A t.s. of the leaf shows a simple organization. At the center, there is a simple vascular bundle. The epidermis is one layer thick and the stomata are usually present on the lower epidermis only. The mesophyll is uniformly formed either of all spongy or all palisade-like elongated cells full of air spaces. Mesophyll cells have single cup-shaped or many chloroplastids according to species.
In all cases, there are several spindle-shaped, pyrenoid-like bodies at the center of each chloroplast. The bodies may be trans-through ligules at the base of the leaf, formed into rudimentary starch grains. The only other Embryophyte with similar chloroplasts is Anthocerotopsida.
On the upper surface of each leaf near the base small flap-like appendages are present called ‘Legule’.t
In sporophylls, legule lies between the sporangium and the leaf blade. it becomes prominent and functional during the growth of leaves. In its maturity the legule withers away.
The definite function of the legule is unknown but it’s predicted that it may act as water absorbing or water-secreting body.
At the place of branching the stem or at the prostrate axis arises an elongated downwardly growing, colorless, leafless cylindrical appendages called rhizophore. Each of these typically develops a tuft of adventitious roots at the free end.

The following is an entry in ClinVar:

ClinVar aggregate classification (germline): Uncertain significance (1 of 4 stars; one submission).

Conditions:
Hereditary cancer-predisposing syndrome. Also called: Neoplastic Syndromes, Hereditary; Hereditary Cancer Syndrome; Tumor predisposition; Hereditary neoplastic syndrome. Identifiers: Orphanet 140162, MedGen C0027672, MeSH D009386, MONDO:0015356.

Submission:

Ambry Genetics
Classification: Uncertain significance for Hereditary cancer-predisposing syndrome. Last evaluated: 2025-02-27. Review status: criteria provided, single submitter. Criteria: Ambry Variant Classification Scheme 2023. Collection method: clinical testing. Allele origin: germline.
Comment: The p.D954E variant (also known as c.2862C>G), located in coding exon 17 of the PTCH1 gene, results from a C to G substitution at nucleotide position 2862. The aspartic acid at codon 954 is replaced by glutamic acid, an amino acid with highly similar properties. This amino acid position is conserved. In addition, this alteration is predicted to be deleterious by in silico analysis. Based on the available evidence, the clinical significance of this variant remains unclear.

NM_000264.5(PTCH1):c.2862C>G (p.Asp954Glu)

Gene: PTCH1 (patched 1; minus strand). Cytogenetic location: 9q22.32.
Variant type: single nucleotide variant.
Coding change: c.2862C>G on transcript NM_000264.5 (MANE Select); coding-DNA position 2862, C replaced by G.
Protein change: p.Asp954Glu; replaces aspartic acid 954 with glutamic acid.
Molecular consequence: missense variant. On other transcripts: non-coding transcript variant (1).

This structure provides support to weak stems.
All roots borne by adult plants are adventitious in origin. In most species, rhizoids are formed only at the distal end of the rhinophores. However, in a few species like S. wallichii, adventitious roots can develop anywhere along the stem.
The roots of Selaginella species are delicate, sparsely branched, and have a small stele.Typically this is a monarch in an organization and has one phloem and one xylem mass. Primary roots are of a short-lif
Vegetative reproduction takes place by
- Stems or tubers
asexual reproduction takes place by producing spores. here spores are heterosporous which means produce two types of spores.
In S. patula, Microsporophyll and Megasporophyll are grouped together in strobiles and cones at the top of stems or lateral branches. The plant also produces shoots with sporophyll and foliage leaves in an alternating pattern along the stems.
Most commonly both sporophylls are borne in the same strobilus
E.g. S. kraussiana, S. helvetica
Sporophylls may be born in different strobila.
E.g. S. gracilis
In S. rapestris and S. selagenoides the upper portion may act as megasporangium and the lower portion may act as microsporangium.
In S.kraussiana one megaspore remains at the base and the others are microphyllous.
Microsporangium is on one side and megasporangium on another side in S. inaquaefoiia.
Development of sporangium in Selaginella
early development of sporangium similar to the spore mother cell. here the development of sporangium is of eusporangiate type. The sporangium arises from initial cells of the axis, however, at maturity, the sporangium comes to lie in the axile of the sporophyll and then it looks as if it had originated right on the sporophyll. , unlike Lycopodium sp tapetum derives from sporogenous tissues rather than the jacket layer.